Wednesday

14th Nov 2018

Poland vows new era in relations with EU and Russia

  • The style of the new Polish government is set to be very different (Photo: EUobserver)

In an effort to put Poland back on the European stage, the country's new leadership is set to be the first to ratify the EU's Lisbon Treaty, the bloc's new institutional set-up agreed in October.

"I hope that Poland will be the first country to ratify the treaty. This would be a symbolic gesture, signifying Poland's return to the heart of Europe", speaker of the Polish parliament Bronislaw Komorowski said on Thursday (22 November).

Read and decide

Join EUobserver today

Support quality EU news

Get instant access to all articles — and 18 year's of archives. 30 days free trial.

... or join as a group

He was speaking to a group of journalists, including EUobserver, on the eve of a parliamentary session, during which prime minister Donald Tusk will outline his cabinet's programme and subsequently face a confidence vote.

But to secure swift treaty ratification, Mr Komorowski said the ruling parties would have to respect one key condition that president Lech Kaczynski had set – exemption from the Charter of Fundamental Rights.

The citizens' rights document, legally binding by the treaty, is seen in conservative circles as a backdoor to allowing abortions, euthanasia or gay marriages.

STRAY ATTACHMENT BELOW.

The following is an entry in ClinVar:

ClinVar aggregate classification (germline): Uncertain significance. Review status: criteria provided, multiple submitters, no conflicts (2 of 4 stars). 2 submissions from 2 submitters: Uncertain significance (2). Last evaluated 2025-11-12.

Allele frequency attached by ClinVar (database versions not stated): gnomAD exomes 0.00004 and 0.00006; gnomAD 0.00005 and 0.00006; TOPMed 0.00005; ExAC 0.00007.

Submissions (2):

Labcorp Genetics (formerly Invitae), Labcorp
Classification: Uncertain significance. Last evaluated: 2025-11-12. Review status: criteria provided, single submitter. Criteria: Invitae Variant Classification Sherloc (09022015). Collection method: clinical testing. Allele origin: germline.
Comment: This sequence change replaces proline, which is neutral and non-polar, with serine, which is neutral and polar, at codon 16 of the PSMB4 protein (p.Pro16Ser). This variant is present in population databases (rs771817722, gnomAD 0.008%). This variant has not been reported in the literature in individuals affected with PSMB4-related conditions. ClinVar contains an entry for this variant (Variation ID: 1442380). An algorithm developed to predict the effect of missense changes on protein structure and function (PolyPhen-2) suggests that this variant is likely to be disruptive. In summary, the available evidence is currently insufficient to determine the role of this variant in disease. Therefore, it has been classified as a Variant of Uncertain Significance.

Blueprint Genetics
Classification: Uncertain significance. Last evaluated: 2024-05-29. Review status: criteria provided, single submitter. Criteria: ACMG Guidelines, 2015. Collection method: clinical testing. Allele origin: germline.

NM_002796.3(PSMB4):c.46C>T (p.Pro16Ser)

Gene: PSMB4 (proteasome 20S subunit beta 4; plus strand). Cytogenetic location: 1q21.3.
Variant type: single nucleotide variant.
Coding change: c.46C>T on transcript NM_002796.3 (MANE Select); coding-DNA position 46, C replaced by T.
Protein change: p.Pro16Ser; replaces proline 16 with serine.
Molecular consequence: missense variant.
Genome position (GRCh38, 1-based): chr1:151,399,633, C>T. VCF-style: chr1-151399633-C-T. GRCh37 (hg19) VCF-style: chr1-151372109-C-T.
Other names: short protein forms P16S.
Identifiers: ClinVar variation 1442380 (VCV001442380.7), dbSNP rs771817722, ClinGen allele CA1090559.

"We won't run the risk of the president not ratifying the treaty (..) That would be the worst for Poland and for Europe", Mr Komorowski said, but added that the ruling Civic Platform may reverse the opt-out arrangements, "should an opportunity come along".

New style - old interests

The new Polish leadership has made it clear it wants to draw a clear line between the 16-month era of former prime minister Jaroslaw Kaczynski, who earned himself the reputation of a trouble-maker on European issues.

"We are a little more trusting. We don't see ourselves as a besieged fortress," foreign minister Radoslaw Sikorski said, committing himself to dialogue and transparency.

"In diplomacy, style makes a great difference", he noted.

According to the 44-year old politician, Warsaw is also willing to "open dialogue" with the Kremlin on two thorny issues – the US ambition to place parts of a missile shield in Poland and the frozen talks on an EU-Russia partnership agreement, which are intertwined with a Russian embargo on Polish meat.

But despite the obvious shift in style, the government is still set to "strongly present the Polish perspective" on key issues and to "oppose deals done above its head".

So the country is to continue to oppose the idea of building a pipeline beneath the Baltic Sea, which should connect Russia and Germany, but bypass the traditional transit countries such as the Baltic states and Poland.

It will also defend EU direct aid to farmers, as the payments are seen in Warsaw as part and parcel of the post-communist countries' economic catch-up with the rest of Europe.

The country of almost 40 million people wants to lead Eastern and Central Europe in pursuing policies for poorer parts of the 27-nation bloc.

"It's not a matter of Polish interest, but of securing equal opportunities across the entire continent", Mr Komorowski said.

Merkel calls for 'real, true' EU army